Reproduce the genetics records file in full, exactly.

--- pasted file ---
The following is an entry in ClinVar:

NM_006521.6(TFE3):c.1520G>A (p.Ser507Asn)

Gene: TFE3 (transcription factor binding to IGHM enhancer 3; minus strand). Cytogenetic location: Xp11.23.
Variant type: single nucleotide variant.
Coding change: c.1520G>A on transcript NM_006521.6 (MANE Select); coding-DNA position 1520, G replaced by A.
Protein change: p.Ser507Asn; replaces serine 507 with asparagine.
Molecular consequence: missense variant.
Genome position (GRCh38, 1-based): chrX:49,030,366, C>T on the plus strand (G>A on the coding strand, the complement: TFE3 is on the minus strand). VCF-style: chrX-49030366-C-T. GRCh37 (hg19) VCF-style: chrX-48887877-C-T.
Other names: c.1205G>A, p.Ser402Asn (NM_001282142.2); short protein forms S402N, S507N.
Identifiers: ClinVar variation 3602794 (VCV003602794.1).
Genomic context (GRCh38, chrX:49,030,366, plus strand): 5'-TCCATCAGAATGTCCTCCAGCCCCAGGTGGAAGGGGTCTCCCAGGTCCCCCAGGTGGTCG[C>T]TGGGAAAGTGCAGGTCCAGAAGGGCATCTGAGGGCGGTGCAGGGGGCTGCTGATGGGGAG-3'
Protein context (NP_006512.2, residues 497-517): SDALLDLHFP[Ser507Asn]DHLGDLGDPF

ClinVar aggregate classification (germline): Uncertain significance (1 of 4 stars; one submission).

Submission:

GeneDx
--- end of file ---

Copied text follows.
The following is an entry in ClinVar:

NM_006521.6(TFE3):c.1520G>A (p.Ser507Asn)

Gene: TFE3 (transcription factor binding to IGHM enhancer 3; minus strand). Cytogenetic location: Xp11.23.
Variant type: single nucleotide variant.
Coding change: c.1520G>A on transcript NM_006521.6 (MANE Select); coding-DNA position 1520, G replaced by A.
Protein change: p.Ser507Asn; replaces serine 507 with asparagine.
Molecular consequence: missense variant.
Genome position (GRCh38, 1-based): chrX:49,030,366, C>T on the plus strand (G>A on the coding strand, the complement: TFE3 is on the minus strand). VCF-style: chrX-49030366-C-T. GRCh37 (hg19) VCF-style: chrX-48887877-C-T.
Other names: c.1205G>A, p.Ser402Asn (NM_001282142.2); short protein forms S402N, S507N.
Identifiers: ClinVar variation 3602794 (VCV003602794.1).
Genomic context (GRCh38, chrX:49,030,366, plus strand): 5'-TCCATCAGAATGTCCTCCAGCCCCAGGTGGAAGGGGTCTCCCAGGTCCCCCAGGTGGTCG[C>T]TGGGAAAGTGCAGGTCCAGAAGGGCATCTGAGGGCGGTGCAGGGGGCTGCTGATGGGGAG-3'
Protein context (NP_006512.2, residues 497-517): SDALLDLHFP[Ser507Asn]DHLGDLGDPF

ClinVar aggregate classification (germline): Uncertain significance (1 of 4 stars; one submission).

Submission:

GeneDx